The New York Times edition for Sunday, March 21, 2015 has a commentary about EHRs, “Why Health Care Tech Is Still So Bad.” It provides, I think, a balanced view about the curretn state of EHRs, including both discussion about the problems of current EHR systems, how health care professionals are resisting (one hospital’s recruiting materials for MDs includes, “No E.M.R.”), and the potential advantages of a properly functioning EHR system.
NPR broadcasted an article, “Sharing Patient Records Is Still A Digital Dilemma For Doctors,” that provides some context to the current controversies about the MDH ERH mandate. The article notes, “In an era when most industries easily share big, complicated, digital files, health care still leans hard on paper printouts and fax machines.” And, “While those systems (EHRs, or, as the article refers to them, EMRs) are supposed to make health care better and more efficient, most of them can’t talk to each other.”
NPR broadcasted two related articles on 3-2-15 and 3-15-15 about an an interesting screening tool developed for physician to help them screen for adverse childhood experiences that may impact the person’s long term health. The articles, “10 Questions Some Doctors Are Afraid to Ask” and “Can Family Secrets Make You Sick?” discussed the Adverse Childhood Experience, or ACE, questionnaire. They also review research that finds a significantly higher incidence of some serious health problems for people with high scores on the screening tool. The ACE is based on a very large study with about 17,000 participants, and asked about potential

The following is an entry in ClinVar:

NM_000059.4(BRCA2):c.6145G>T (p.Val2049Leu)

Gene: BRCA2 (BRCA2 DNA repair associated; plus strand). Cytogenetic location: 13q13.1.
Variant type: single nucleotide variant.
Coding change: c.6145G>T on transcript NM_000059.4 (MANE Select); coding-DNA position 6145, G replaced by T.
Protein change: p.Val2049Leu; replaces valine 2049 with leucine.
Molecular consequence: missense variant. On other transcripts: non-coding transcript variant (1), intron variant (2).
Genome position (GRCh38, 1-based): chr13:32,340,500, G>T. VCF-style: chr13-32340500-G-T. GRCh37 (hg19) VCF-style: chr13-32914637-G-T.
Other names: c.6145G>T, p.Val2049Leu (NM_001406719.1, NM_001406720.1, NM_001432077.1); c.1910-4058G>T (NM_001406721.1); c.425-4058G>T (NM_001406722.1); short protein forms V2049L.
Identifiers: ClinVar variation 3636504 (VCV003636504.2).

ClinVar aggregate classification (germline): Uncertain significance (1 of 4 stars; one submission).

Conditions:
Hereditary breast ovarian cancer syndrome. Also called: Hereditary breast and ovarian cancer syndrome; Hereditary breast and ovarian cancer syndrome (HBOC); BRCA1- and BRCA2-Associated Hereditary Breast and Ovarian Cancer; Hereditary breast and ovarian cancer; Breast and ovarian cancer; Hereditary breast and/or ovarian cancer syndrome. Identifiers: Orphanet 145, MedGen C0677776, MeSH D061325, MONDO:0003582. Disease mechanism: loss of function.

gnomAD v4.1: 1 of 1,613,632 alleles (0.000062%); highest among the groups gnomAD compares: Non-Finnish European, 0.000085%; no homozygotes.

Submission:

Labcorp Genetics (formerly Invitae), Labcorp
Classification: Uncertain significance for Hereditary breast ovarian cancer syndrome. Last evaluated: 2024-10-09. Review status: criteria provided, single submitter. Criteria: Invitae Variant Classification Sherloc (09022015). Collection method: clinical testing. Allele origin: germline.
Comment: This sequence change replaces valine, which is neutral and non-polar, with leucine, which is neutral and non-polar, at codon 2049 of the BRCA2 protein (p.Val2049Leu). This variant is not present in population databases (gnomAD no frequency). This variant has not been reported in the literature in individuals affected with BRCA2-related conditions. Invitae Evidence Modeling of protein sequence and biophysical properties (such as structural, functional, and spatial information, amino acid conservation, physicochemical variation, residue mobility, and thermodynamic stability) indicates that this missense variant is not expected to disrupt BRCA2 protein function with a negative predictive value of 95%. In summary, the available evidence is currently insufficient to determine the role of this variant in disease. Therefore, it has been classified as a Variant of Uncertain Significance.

The Wall Street Journal provides excellent coverage of health, science, and technology issues which is totally independent of its political coverage. The edition for February 9, 2015, included an interesting article that prominently featured a Minnesota family therapist, William Doherty, Ph.D. The article, “Be There for a Friends Relationship Crisis, But Don’t Give Advice” describes Dr. Doherty’s workshop called “Marital First Responders,” which helps concerned peers provide support for people with serious relationship problems.The article does not mention that he developed this program with his daughter, Elizabeth Doherty Thomas, MS, LAMFT.
The New York Times edition for Sunday, March 1, 2015 includes an interesting commentary by a psychiatrist, Julie Holland, M.D., which is critical of how mental health medications are prescribed for many women. She is described as a “psychopharmacologist, psychiatrist, and author.” She is the author of “Weekends at Bellevue: Nine Years on the Night Shift at the Psych ER,” which received positive reviews. She is also the editor of “The Pot Book,” quote which supports the use of marijuana for medical purposes. Her CV indicates that she has a history of researching the use of hallucinogenic drugs in experimental